The second category of interest is MES (Manufacturing Execution Systems) which garners significant interest across the segments of automotive, high-tech and industrial products. The surprising (or perhaps, not so surprising) thing about MES is highlighted in this article here.

“In 2001 the vast majority of the Fortune 1000 manufacturers AMR Research surveyed were in the throes of massive ERP rollouts,” says senior research analyst Alison Smith. “As these draw to a close, manufacturers are realizing that their ability to effectively measure and manage the performance of their manufacturing assets hasn’t proportionately improved.”

What happened here – manufacturers are realizing that their ability to effectively measure and manage the performance of their manufacturing assets hasn’t proportionately improved? Is it simply that knowing what is happening doesn’t mean that you know what to do about it? Or is it just an informational glut of too many metrics that have not been pulled together into a coherent manufacturing execution philosophy?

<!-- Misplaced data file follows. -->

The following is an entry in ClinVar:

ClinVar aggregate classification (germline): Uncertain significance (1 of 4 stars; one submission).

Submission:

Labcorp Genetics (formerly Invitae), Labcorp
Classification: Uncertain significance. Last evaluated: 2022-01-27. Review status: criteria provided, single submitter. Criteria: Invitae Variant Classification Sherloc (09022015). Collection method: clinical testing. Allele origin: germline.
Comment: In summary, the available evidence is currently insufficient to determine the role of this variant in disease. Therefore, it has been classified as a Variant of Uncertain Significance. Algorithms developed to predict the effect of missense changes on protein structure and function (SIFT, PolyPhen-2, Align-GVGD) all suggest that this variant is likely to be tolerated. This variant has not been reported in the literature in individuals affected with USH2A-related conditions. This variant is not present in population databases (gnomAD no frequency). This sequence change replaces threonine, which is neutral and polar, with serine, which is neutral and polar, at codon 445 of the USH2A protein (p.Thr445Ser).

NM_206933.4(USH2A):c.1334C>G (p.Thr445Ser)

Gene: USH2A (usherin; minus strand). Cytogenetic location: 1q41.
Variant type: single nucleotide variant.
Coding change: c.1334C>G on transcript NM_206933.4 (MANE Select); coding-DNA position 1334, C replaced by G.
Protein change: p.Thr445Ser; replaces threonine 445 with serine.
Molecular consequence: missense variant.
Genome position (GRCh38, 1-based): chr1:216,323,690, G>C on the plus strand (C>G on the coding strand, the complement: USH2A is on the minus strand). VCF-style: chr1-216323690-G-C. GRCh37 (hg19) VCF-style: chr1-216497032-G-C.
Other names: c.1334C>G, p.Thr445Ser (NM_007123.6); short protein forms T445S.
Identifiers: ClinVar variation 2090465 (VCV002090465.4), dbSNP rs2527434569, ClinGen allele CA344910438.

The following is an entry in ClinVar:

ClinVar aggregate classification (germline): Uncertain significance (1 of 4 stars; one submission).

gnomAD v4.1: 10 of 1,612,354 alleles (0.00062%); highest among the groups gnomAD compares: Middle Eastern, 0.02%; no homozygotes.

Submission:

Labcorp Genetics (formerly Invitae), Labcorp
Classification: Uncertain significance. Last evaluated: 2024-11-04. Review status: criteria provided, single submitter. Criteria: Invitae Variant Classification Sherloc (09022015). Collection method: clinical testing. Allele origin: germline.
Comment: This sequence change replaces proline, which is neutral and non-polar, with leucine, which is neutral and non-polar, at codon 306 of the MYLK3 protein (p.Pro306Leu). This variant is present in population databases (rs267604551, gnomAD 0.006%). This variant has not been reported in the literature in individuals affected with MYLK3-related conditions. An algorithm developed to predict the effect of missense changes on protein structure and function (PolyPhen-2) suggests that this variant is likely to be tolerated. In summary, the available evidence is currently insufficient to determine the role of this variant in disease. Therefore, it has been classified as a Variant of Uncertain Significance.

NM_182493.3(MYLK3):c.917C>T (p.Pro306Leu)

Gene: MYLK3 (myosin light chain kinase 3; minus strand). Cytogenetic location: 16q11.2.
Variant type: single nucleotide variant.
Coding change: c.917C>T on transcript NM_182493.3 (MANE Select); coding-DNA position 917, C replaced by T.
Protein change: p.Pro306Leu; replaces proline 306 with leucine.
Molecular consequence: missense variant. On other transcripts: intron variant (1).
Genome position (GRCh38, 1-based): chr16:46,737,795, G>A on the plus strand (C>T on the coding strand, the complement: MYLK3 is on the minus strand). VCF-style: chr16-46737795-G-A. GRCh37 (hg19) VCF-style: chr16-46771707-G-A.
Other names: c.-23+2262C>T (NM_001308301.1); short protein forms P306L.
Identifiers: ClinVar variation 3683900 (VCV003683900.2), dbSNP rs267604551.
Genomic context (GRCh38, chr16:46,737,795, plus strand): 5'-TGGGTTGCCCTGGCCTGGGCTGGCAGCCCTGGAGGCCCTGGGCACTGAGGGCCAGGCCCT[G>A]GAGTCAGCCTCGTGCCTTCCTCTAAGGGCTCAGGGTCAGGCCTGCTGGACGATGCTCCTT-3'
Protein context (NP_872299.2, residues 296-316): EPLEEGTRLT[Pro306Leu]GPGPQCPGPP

The last category of interest is the advanced process control and simulation software as applicable to chemicals industrial segment.

One thing stands out in all these major categories of investment interest i.e. finding the silver bullet for business execution. These systems are central to the functioning of the business i.e. they are core systems. Even in the quality management systems of interest in the first category, I would argue that it is a core function of the firm. From this, there is an indication that the promises of ERP or similar systems have not actually panned out in actuality. That’s good to know because the need is still there.